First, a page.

Lines to Electrical Engineering
Steven Bell is in the final lap of earning his bachelor’s degree in electrical engineering. Like a typical senior, Bell is checking off the usual steps to completion: coursework, capstone project, internship. However, his journey to the major has been rather unusual. The path has meandered, dotted with stops that have been rewarding, informative, and marked by his determination.
Bell graduated from high school in Vadnais Heights in 2010. Although unsure about his next steps after graduation, he felt certain about one thing: college was not for him. Despite his aptitude for math and physics, he was not convinced he could find a place to use it. Besides, college and academic activities as he then perceived them did not seem exciting. As he mulled over his future, Bell chanced upon a recruitment commercial for the U.S. Marines; the opportunities afforded were appealing. He enlisted, and after training was stationed in Okinawa. Reflecting on his time in the military, Bell found the experience of meeting and working with people from culturally and socially disparate backgrounds richly rewarding. After his stint with the U.S. Marines, Bell returned to civilian life, and found himself scouting for career options. Yet again, he was certain that college was not for him; the investment of time and resources that it entails seemed daunting, and affirmed his decision. His search led him to a vocational program that offered training in electrical line work. He signed up and 10 months later found himself working at a site in North Dakota for a Minnesota-based contractor.
Pivot to school
Doing contract work for a utility was tedious, involving a lot of travelling to job sites. Bell realized that this was not a career path he wanted to stay on for long, and he began evaluating his options. During one of his winter layoffs (line work is minimal due to the frozen ground), he found work as a sales associate at a Best Buy store. By his own confession, he was probably a poor salesman but an excellent conversationalist. And the opportunity to meet new people almost everyday was satisfying. During one of his shifts, he began chatting with a customer considering a new television set. The chat grew into a two hour long conversation at the end of which the customer, a former lineman turned electrical engineer, managed to persuade Bell about the merits of pursuing a four year degree. By day’s end, a couple of thoughts lingered in Bell’s mind: perhaps college was an option to consider, and electrical engineering would probably be a space for him to engage his aptitude for math and physics, and his experience as a lineman. His memories of how much he enjoyed the two subjects in school helped cement his decision to take the next steps towards college.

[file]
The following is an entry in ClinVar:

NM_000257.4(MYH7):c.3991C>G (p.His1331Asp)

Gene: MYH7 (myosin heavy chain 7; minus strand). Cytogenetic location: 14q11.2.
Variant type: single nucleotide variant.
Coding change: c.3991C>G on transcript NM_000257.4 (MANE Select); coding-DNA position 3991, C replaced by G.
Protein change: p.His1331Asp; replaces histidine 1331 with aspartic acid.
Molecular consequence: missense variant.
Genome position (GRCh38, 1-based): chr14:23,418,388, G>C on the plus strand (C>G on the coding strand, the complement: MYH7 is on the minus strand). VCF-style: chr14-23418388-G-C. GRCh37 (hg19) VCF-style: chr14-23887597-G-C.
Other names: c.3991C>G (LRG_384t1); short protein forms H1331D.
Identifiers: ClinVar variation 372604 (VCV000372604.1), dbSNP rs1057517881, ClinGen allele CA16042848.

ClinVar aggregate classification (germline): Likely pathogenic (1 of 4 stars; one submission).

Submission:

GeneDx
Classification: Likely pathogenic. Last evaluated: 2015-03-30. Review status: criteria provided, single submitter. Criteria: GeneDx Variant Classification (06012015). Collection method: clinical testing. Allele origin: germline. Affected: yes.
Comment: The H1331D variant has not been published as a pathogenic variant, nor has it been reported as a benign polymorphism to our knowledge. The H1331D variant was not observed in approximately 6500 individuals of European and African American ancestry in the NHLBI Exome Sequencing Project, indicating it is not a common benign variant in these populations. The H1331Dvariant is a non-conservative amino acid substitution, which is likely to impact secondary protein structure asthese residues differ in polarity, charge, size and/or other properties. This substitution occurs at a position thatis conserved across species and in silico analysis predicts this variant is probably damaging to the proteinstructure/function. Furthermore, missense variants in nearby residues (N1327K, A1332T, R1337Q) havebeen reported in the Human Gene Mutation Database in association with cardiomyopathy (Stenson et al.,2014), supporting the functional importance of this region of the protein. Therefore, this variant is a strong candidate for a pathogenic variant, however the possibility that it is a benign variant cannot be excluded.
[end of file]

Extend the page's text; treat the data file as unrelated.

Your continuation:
College: a balancing act
In 2017 Bell began taking Math classes at Normandale Community College (NCC). He started with one class in spring, ramping up to full time status the following fall. He scheduled all his classes for Fridays while working full time Monday to Thursday. He spent his evenings and weekends on homework, and preparing for tests. For Bell, this was the period in which he began laying the groundwork for his time as an undergraduate student.
“I started getting into the headspace of being a good student.”
Yet despite all his diligence, conversations with his advisors at Normandale soon made it clear that pursuing both work and classes at full time status was not realistic. After some careful thought about how best to work to pay for school while also retaining some time for his own health and wellness, Bell made the decision to step away from electrical line work. He took up a custodial job scheduled for the evenings. While this was a sacrifice in more ways than one, it also meant he could now focus on his long term goal of pursuing a degree in electrical engineering.